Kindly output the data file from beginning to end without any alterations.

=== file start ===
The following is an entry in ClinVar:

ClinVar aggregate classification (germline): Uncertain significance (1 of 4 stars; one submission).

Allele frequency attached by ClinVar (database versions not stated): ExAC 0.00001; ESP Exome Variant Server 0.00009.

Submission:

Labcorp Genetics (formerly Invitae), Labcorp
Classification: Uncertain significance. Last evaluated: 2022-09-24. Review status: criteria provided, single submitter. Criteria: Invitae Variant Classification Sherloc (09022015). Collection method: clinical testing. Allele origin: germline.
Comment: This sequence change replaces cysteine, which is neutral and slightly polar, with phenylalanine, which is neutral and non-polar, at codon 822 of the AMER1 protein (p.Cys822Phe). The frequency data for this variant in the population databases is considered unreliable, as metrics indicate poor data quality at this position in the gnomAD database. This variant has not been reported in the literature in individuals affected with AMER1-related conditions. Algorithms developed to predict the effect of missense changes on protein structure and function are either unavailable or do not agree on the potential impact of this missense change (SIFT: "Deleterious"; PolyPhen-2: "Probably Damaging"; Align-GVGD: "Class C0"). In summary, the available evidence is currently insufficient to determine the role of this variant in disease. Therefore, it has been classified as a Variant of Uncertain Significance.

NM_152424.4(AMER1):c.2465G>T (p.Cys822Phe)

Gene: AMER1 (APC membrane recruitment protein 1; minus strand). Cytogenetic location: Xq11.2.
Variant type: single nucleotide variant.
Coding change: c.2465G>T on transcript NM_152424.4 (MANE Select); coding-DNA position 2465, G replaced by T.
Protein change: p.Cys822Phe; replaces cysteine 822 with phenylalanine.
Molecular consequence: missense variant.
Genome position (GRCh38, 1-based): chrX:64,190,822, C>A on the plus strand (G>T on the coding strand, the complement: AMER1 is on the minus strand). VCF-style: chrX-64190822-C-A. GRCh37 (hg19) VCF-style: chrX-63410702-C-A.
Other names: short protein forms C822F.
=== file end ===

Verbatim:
The following is an entry in ClinVar:

ClinVar aggregate classification (germline): Uncertain significance (1 of 4 stars; one submission).

Allele frequency attached by ClinVar (database versions not stated): ExAC 0.00001; ESP Exome Variant Server 0.00009.

Submission:

Labcorp Genetics (formerly Invitae), Labcorp
Classification: Uncertain significance. Last evaluated: 2022-09-24. Review status: criteria provided, single submitter. Criteria: Invitae Variant Classification Sherloc (09022015). Collection method: clinical testing. Allele origin: germline.
Comment: This sequence change replaces cysteine, which is neutral and slightly polar, with phenylalanine, which is neutral and non-polar, at codon 822 of the AMER1 protein (p.Cys822Phe). The frequency data for this variant in the population databases is considered unreliable, as metrics indicate poor data quality at this position in the gnomAD database. This variant has not been reported in the literature in individuals affected with AMER1-related conditions. Algorithms developed to predict the effect of missense changes on protein structure and function are either unavailable or do not agree on the potential impact of this missense change (SIFT: "Deleterious"; PolyPhen-2: "Probably Damaging"; Align-GVGD: "Class C0"). In summary, the available evidence is currently insufficient to determine the role of this variant in disease. Therefore, it has been classified as a Variant of Uncertain Significance.

NM_152424.4(AMER1):c.2465G>T (p.Cys822Phe)

Gene: AMER1 (APC membrane recruitment protein 1; minus strand). Cytogenetic location: Xq11.2.
Variant type: single nucleotide variant.
Coding change: c.2465G>T on transcript NM_152424.4 (MANE Select); coding-DNA position 2465, G replaced by T.
Protein change: p.Cys822Phe; replaces cysteine 822 with phenylalanine.
Molecular consequence: missense variant.
Genome position (GRCh38, 1-based): chrX:64,190,822, C>A on the plus strand (G>T on the coding strand, the complement: AMER1 is on the minus strand). VCF-style: chrX-64190822-C-A. GRCh37 (hg19) VCF-style: chrX-63410702-C-A.
Other names: short protein forms C822F.